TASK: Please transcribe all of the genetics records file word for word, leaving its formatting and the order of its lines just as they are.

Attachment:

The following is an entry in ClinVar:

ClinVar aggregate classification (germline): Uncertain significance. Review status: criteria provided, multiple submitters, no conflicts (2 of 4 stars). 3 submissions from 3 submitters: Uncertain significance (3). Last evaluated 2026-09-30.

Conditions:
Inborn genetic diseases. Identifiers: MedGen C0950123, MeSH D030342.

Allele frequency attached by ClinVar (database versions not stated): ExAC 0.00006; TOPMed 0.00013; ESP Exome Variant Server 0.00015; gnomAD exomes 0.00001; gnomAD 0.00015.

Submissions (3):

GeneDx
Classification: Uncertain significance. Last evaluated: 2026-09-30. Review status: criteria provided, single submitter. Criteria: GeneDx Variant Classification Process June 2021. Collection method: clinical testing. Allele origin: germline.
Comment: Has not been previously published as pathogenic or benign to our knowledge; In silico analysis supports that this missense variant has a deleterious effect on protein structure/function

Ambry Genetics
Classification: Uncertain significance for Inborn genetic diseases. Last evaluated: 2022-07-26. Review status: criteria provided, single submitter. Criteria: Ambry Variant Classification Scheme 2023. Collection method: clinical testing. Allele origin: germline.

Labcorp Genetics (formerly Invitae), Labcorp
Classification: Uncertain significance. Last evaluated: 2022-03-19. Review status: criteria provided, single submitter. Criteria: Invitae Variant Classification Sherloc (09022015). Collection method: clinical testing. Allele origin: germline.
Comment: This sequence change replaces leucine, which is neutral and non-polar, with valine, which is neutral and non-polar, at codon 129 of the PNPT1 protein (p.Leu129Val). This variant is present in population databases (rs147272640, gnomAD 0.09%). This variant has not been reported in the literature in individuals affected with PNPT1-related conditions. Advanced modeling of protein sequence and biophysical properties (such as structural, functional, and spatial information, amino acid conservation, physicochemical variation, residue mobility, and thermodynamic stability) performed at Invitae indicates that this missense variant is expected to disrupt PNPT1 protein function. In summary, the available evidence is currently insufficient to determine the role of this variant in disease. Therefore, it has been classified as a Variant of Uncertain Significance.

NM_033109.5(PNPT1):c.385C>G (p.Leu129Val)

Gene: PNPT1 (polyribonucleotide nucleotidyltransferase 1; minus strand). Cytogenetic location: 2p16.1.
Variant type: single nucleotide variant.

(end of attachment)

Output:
The following is an entry in ClinVar:

ClinVar aggregate classification (germline): Uncertain significance. Review status: criteria provided, multiple submitters, no conflicts (2 of 4 stars). 3 submissions from 3 submitters: Uncertain significance (3). Last evaluated 2026-09-30.

Conditions:
Inborn genetic diseases. Identifiers: MedGen C0950123, MeSH D030342.

Allele frequency attached by ClinVar (database versions not stated): ExAC 0.00006; TOPMed 0.00013; ESP Exome Variant Server 0.00015; gnomAD exomes 0.00001; gnomAD 0.00015.

Submissions (3):

GeneDx
Classification: Uncertain significance. Last evaluated: 2026-09-30. Review status: criteria provided, single submitter. Criteria: GeneDx Variant Classification Process June 2021. Collection method: clinical testing. Allele origin: germline.
Comment: Has not been previously published as pathogenic or benign to our knowledge; In silico analysis supports that this missense variant has a deleterious effect on protein structure/function

Ambry Genetics
Classification: Uncertain significance for Inborn genetic diseases. Last evaluated: 2022-07-26. Review status: criteria provided, single submitter. Criteria: Ambry Variant Classification Scheme 2023. Collection method: clinical testing. Allele origin: germline.

Labcorp Genetics (formerly Invitae), Labcorp
Classification: Uncertain significance. Last evaluated: 2022-03-19. Review status: criteria provided, single submitter. Criteria: Invitae Variant Classification Sherloc (09022015). Collection method: clinical testing. Allele origin: germline.
Comment: This sequence change replaces leucine, which is neutral and non-polar, with valine, which is neutral and non-polar, at codon 129 of the PNPT1 protein (p.Leu129Val). This variant is present in population databases (rs147272640, gnomAD 0.09%). This variant has not been reported in the literature in individuals affected with PNPT1-related conditions. Advanced modeling of protein sequence and biophysical properties (such as structural, functional, and spatial information, amino acid conservation, physicochemical variation, residue mobility, and thermodynamic stability) performed at Invitae indicates that this missense variant is expected to disrupt PNPT1 protein function. In summary, the available evidence is currently insufficient to determine the role of this variant in disease. Therefore, it has been classified as a Variant of Uncertain Significance.

NM_033109.5(PNPT1):c.385C>G (p.Leu129Val)

Gene: PNPT1 (polyribonucleotide nucleotidyltransferase 1; minus strand). Cytogenetic location: 2p16.1.
Variant type: single nucleotide variant.